Step 2: Initial clustering

Go from thousands of colors to a manageable number for further refinement.

You can also tour the functions in the function gallery.

The color clustering in recolorize usually starts with an initial clustering step which produces more color clusters than the final color map will have, which are then edited and combined to form the final color map. We start with an over-clustering step because it is a quick way to go from an overwhelming number of colors (\(256^3\) unique RGB colors) to a manageable number that can be manually inspected or automatically re-clustered. You’ll usually do this using the recolorize function, which is the core of the package (go figure!):


# get path to image
corbetti <- system.file("extdata/corbetti.png", package = "recolorize")

# cluster using defaults
recolorize_defaults <- recolorize(img = corbetti)
#> Using 2^3 = 8 total bins

This function does a lot under the hood: we read in the image as an array, indexed the background, binned every pixel in the image into one of eight bins in RGB color space, calculated the average color of all the pixels assigned to a given bin, recolored the image to show which pixel was assigned to which color center, and returned all of that information in the recolorize_defaults object. A good understanding of this function and the effects of the different options will help you manipulate it for your needs, so I’ll briefly explain how it works.

The recolorize function

The main recolorize function has a simple goal: to take your image from a huge number of colors to a manageable number of color clusters. This falls under a category of methods for color quantization, although we have a slightly different goal here. The typical reason for doing color quantization is to simplify an image while making it look as visually similar as possible to the original; our goal is not to represent the original image, but to create a set of building blocks to combine and clean up so we can refer to whole color patches easily.

If you look at the documentation for the recolorize function, you’ll see a lot of user-specifiable parameters. There are only really 3 major ones:

  1. the color space in which the clustering is done (color_space)
  2. the clustering method (the method argument)
  3. the number of color clusters (bins for method = hist and n for method = kmeans)

You can also map an image to an externally imposed set of colors using another function, imposeColors, which can be useful for batch processing images.

We’ll go over each of these parameters and what they do. I’ll give mild advice about how to navigate these options, but there’s a reason I’ve included all of theme here, which is that I think any combination of these parameters can be useful depending on the context.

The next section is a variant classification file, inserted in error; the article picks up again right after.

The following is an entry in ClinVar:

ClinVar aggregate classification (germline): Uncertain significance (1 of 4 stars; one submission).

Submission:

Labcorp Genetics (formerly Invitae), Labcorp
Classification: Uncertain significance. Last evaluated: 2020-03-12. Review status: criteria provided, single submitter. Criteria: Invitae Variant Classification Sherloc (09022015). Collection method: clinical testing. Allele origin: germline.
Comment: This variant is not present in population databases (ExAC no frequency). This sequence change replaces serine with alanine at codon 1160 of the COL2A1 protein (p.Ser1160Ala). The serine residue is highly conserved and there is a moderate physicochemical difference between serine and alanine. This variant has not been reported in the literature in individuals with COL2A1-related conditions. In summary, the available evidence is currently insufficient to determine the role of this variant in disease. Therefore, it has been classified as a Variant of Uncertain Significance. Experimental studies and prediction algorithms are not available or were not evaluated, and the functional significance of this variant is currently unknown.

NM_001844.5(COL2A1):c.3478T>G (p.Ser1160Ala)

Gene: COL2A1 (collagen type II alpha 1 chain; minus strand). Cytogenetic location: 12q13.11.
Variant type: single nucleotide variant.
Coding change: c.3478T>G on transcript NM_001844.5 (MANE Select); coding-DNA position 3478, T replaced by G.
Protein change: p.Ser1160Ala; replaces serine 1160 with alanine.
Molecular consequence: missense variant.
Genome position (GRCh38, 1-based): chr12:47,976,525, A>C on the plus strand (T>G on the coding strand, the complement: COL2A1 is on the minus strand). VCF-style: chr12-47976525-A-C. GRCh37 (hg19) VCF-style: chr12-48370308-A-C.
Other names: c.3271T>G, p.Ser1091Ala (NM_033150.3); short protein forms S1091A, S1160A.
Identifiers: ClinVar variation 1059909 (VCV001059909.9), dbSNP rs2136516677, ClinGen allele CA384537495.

Color spaces

Color spaces are ways to represent colors as points in multi-dimensional spaces, where each axis corresponds to some aspect of the color. You’re probably familiar with RGB (red-green-blue) color space and HSV (hue-saturation-value) color space. In RGB space, colors vary by the amount of red, green, and blue they have, where a coordinate of [0, 0, 1] would be pure blue (no red or green), [1, 1, 1] would be white, [0, 1, 1] would be cyan, etc. This is how most images are stored and displayed on computers, although it’s not always very intuitive.

The recolorize package gives you a variety of options for color spaces, but by far the two most commonly used are RGB (color_space = sRGB) and CIE Lab (color_space = Lab). CIE Lab is popular because it approximates perceptual uniformity, which means that the distances between colors in CIE Lab space are proportional to how different they actually seem to human beings. The axes represent luminance (L, 0 = black and 100 = white), red-green (a, negative values = more green and positive values = more red), and blue-yellow (b, negative values = more blue and positive values = more yellow). The idea is that something can be greenish-blue, or reddish-yellow, but not reddish-green, etc. This can be a little confusing, but the results it provides are really intuitive. For example, in RGB space, red is as similar to yellow as it is to black. In CIE Lab, red and yellow are close together, and are about equally far from black.

I’ve written in more detail about color spaces for another package here, which I would recommend reading for a more detailed overview, but let’s see what happens if we plot all of the non-background pixels from our C. corbetti example in RGB compared to CIE Lab color space (forgive the crummy plotting):

We can identify green, red, blue, black, and white pixels in both sets of plots, but their distributions are very different.

In practice, I find myself toggling between these two color spaces depending on the color distributions in my images. For example, when dealing with C. corbetti, I would use RGB, because the beetle is literally red, green, and blue. When dealing with the red and green C. fulgidissima above, I found that CIE Lab produced better results, because it separates red and green pixels by much more distance. But in general, especially as you increase the number of initial clusters, this matters less at this stage than at the refinement stage (where you can switch between color spaces again). Because CIE Lab is not evenly distributed on all axes (i.e. is not a cube), you may need to use more bins in CIE Lab space than in RGB. (Try fitting the C. corbetti image with CIE Lab space and see what happens for an idea of how much the choice of color space can matter.)